The largest hornet on the planet, reaching just over 2” long and packing a painful, tissue-destroying sting capable of sending allergic victims to the hospital or morgue, has gained a foothold in the United States. The Asian giant hornet, which already causes 40-50 deaths each year in Japan and decimates honeybees, was recorded four times in Washington in December 2019—the first sightings in U.S. history.
Seldom does an invasive species’ immediate debut cause instantaneous alarm, but the stakes are high: If Asian giant hornet achieves long-term, established numbers in the U.S., its presence will make a substantial impact on the economy, environment and public health. Considering the insect’s menacing position in Asia and its ability to destroy a honeybee colony in just a few hours, U.S. officials aim to eradicate queens before the Asian giant hornet reaches a population tipping point. In short, the U.S. hunt is on and intensifying for the Asian giant hornet.
Drop in the Bucket?
Commonly present in Asia from India to Japan, it’s not known how the Asian giant hornet first arrived in North America, but speculation is centered on international trade. Prior to the Washington finds, Canada made two Asian giant hornet discoveries in fall 2019.
With a large orange-yellow head and a black-and-yellow striped abdomen, Asian giant hornets are most often 1.5”-2” in length, and usually kick off activity and colony building in April. “It’s a shockingly large hornet,” explains Todd Murray, Washington State University (WSU) Extension entomologist and invasive species specialist. “It’s a health hazard, and more importantly, a significant predator of honey bees.”
“As a new species entering our state, this is the first drop in the bucket,” Murray adds.
The venom payload carried by Asian giant hornet is larger than noted in other hornet species, with higher volume and toxicity. A single hornet can sting multiple times, and cause anaphylactic shock, tissue necrosis, extreme pain, respiratory issues, liver damage and blood clots—features commonly associated with snake venom.
Typically hibernating in winter, Asian giant hornets emerge in spring and form colonies, most often congregating underground in nests hosting hundreds of hornets. The hornets will attack and consume any large insect, but often favor honeybees, decapitating the bees and chewing the thoraxes into a transportable clump, and returning to the colony to feed the “meatball” to larvae. A single nest can produce at least several hundred new queens.
Solo attacks against honeybees are frequent, but as late summer and early fall nears, the attacks turn into concerted team efforts, ending in slaughter of honeybee colonies. Essentially, two dozen hornets (or less) can lay waste to a honeybee hive in a few hours, killing all the worker bees, taking over the hive, and claiming the larvae and pupae as a food source. A single Asian giant hornet can kill at a blistering pace, eliminating several hundred honeybees or more per hour in some cases. The implications for the U.S. honeybee industry are highly significant.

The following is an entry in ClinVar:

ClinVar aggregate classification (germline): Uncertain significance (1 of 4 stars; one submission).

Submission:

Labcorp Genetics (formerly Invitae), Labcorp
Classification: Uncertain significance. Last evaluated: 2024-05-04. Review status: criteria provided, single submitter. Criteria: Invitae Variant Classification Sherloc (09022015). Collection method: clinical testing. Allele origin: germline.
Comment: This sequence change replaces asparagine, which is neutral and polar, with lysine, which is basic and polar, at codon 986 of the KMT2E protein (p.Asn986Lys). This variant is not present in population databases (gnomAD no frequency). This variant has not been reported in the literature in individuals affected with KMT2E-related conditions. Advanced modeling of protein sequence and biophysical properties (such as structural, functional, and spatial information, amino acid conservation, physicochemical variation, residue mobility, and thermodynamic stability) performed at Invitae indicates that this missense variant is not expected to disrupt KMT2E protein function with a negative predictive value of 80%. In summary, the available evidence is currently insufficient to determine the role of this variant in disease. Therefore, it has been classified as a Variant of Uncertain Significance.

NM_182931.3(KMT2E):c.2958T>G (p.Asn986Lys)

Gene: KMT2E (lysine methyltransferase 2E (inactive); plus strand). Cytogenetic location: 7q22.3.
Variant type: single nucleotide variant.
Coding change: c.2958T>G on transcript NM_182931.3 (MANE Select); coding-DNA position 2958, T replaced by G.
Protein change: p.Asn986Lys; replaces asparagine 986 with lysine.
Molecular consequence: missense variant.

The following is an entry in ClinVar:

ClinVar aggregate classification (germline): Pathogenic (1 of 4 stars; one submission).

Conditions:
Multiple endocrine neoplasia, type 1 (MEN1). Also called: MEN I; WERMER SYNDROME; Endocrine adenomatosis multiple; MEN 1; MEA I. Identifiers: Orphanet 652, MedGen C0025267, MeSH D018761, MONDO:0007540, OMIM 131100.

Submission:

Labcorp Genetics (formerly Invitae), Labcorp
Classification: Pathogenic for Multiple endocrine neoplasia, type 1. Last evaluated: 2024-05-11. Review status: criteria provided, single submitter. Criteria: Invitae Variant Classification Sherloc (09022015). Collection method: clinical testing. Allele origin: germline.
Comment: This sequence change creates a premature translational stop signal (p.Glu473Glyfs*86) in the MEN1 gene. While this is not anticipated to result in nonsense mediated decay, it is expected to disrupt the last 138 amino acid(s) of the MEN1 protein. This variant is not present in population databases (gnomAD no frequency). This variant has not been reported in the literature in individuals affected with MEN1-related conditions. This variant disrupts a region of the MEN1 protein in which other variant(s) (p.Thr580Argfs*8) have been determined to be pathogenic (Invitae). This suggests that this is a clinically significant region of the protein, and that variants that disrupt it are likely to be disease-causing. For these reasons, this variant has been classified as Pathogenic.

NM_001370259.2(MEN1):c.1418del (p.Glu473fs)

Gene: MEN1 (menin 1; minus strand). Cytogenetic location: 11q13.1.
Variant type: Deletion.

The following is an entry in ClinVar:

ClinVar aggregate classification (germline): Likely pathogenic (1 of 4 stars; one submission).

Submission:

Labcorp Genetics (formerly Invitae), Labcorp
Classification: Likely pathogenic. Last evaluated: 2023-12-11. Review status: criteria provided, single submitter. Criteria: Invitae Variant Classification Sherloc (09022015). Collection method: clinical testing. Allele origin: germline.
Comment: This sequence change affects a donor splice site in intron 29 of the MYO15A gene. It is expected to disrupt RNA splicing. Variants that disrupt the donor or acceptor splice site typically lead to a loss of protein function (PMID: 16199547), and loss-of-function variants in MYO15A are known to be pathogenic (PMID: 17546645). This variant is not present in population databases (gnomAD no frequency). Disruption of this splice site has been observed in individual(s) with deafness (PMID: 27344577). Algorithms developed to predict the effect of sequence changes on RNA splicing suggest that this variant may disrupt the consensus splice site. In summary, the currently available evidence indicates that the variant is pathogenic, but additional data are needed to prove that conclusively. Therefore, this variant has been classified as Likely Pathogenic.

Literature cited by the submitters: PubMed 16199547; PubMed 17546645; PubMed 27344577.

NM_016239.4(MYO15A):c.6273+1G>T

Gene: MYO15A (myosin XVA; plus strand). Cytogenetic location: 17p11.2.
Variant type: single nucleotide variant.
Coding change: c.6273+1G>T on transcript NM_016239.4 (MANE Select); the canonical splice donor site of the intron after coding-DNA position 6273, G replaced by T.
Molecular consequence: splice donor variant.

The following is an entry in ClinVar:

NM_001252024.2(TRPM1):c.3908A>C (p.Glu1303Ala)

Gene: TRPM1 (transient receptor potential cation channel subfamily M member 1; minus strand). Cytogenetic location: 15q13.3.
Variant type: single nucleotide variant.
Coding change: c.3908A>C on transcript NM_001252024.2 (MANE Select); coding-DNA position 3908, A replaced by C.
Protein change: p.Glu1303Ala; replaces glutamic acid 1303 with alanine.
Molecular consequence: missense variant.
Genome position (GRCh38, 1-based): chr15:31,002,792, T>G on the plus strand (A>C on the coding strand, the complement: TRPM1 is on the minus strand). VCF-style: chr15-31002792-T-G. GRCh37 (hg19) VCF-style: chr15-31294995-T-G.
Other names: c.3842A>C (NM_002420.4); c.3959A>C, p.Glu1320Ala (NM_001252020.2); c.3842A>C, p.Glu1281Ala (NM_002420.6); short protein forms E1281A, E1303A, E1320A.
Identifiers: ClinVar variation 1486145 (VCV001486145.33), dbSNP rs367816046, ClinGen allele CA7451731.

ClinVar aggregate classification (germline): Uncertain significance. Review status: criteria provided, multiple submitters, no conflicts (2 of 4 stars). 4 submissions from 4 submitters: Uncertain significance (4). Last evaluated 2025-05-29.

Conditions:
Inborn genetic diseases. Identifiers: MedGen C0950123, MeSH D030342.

In Western Europe, the invasive trajectory of Yellow-legged hornet, also called the Asian hornet, a closely-related, smaller cousin to Asian giant hornet, doesn’t bode well for containment measures in North America. (The near-identical names of Asian hornet and Asian giant hornet are a steady source of confusion.)
In 2004, Yellow-legged hornet arrived in France, possibly within potted plants imported from China, and has spread quickly across several European countries, reaching Spain in 2010, Belgium in 2011, Germany in 2014, and the United Kingdom in 2016. Expansion rates indicate the Yellow-legged hornet moved across France at a rough rate of 35-50 miles per year.
In a study published by NeoBiota, researchers estimate the Yellow-legged hornet costs of control and nest destruction from 2006-2015 in France at over $25 million. (The data indicates only 30%-40% of detected nests are destroyed each year in France.) “The current study presents only the first estimates of the economic costs resulting from the Asian hornet (Yellow-legged), but definitely more actions need to be taken in order to handle harmful invasive species, one of the greatest threats to biodiversity and ecosystem functioning,” says Franck Courchamp, leader of the research team, and member of the French National Centre for Scientific Research (CNRS).
WSDA Pest Program scientists are intent on trapping and eradicating Asian giant hornet. WSDA is trapping for queens this spring, with crosshairs on Whatcom, Skagit, San Juan, and Island counties. Public assistance in trapping Asian giant hornet is welcomed by WSDA via plastic bottle traps filled with orange juice or rice cooking wine. The public is also encouraged to download the WA Invasives smartphone app for reporting of hornet sightings.
Further, to report an Asian Giant Hornet sighting, contact the Washington State Department of Agriculture Pest Program at 1-800-443-6684 or online at agr.wa.gov/hornets.